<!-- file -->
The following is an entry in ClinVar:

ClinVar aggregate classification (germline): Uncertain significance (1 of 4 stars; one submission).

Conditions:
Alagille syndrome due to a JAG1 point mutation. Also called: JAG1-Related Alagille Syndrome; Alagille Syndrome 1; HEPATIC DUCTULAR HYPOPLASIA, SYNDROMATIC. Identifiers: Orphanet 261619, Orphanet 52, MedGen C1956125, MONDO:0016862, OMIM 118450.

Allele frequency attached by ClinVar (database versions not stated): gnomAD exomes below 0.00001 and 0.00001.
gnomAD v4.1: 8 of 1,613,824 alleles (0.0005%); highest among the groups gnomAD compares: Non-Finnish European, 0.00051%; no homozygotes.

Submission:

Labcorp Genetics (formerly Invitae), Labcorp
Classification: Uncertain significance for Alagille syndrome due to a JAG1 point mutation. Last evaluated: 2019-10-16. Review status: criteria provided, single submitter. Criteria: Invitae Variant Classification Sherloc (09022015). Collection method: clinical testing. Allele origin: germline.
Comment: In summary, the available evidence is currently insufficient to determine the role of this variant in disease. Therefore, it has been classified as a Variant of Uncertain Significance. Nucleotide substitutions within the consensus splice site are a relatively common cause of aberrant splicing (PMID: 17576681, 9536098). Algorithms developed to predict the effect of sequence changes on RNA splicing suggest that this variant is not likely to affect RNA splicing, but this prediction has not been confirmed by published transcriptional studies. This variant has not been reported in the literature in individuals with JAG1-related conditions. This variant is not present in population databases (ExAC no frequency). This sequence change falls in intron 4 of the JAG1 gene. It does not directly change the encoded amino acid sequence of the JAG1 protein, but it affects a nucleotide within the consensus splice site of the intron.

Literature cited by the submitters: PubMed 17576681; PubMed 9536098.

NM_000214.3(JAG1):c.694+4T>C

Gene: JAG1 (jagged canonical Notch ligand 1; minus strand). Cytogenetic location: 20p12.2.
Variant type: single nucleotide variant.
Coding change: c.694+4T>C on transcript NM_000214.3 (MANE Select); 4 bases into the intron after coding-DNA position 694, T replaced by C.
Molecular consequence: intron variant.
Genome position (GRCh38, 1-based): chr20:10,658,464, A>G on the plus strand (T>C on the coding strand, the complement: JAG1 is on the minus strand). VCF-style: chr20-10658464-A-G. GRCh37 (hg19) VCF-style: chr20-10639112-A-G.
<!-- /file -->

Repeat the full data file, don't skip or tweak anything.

The following is an entry in ClinVar:

ClinVar aggregate classification (germline): Uncertain significance (1 of 4 stars; one submission).

Conditions:
Alagille syndrome due to a JAG1 point mutation. Also called: JAG1-Related Alagille Syndrome; Alagille Syndrome 1; HEPATIC DUCTULAR HYPOPLASIA, SYNDROMATIC. Identifiers: Orphanet 261619, Orphanet 52, MedGen C1956125, MONDO:0016862, OMIM 118450.

Allele frequency attached by ClinVar (database versions not stated): gnomAD exomes below 0.00001 and 0.00001.
gnomAD v4.1: 8 of 1,613,824 alleles (0.0005%); highest among the groups gnomAD compares: Non-Finnish European, 0.00051%; no homozygotes.

Submission:

Labcorp Genetics (formerly Invitae), Labcorp
Classification: Uncertain significance for Alagille syndrome due to a JAG1 point mutation. Last evaluated: 2019-10-16. Review status: criteria provided, single submitter. Criteria: Invitae Variant Classification Sherloc (09022015). Collection method: clinical testing. Allele origin: germline.
Comment: In summary, the available evidence is currently insufficient to determine the role of this variant in disease. Therefore, it has been classified as a Variant of Uncertain Significance. Nucleotide substitutions within the consensus splice site are a relatively common cause of aberrant splicing (PMID: 17576681, 9536098). Algorithms developed to predict the effect of sequence changes on RNA splicing suggest that this variant is not likely to affect RNA splicing, but this prediction has not been confirmed by published transcriptional studies. This variant has not been reported in the literature in individuals with JAG1-related conditions. This variant is not present in population databases (ExAC no frequency). This sequence change falls in intron 4 of the JAG1 gene. It does not directly change the encoded amino acid sequence of the JAG1 protein, but it affects a nucleotide within the consensus splice site of the intron.

Literature cited by the submitters: PubMed 17576681; PubMed 9536098.

NM_000214.3(JAG1):c.694+4T>C

Gene: JAG1 (jagged canonical Notch ligand 1; minus strand). Cytogenetic location: 20p12.2.
Variant type: single nucleotide variant.
Coding change: c.694+4T>C on transcript NM_000214.3 (MANE Select); 4 bases into the intron after coding-DNA position 694, T replaced by C.
Molecular consequence: intron variant.
Genome position (GRCh38, 1-based): chr20:10,658,464, A>G on the plus strand (T>C on the coding strand, the complement: JAG1 is on the minus strand). VCF-style: chr20-10658464-A-G. GRCh37 (hg19) VCF-style: chr20-10639112-A-G.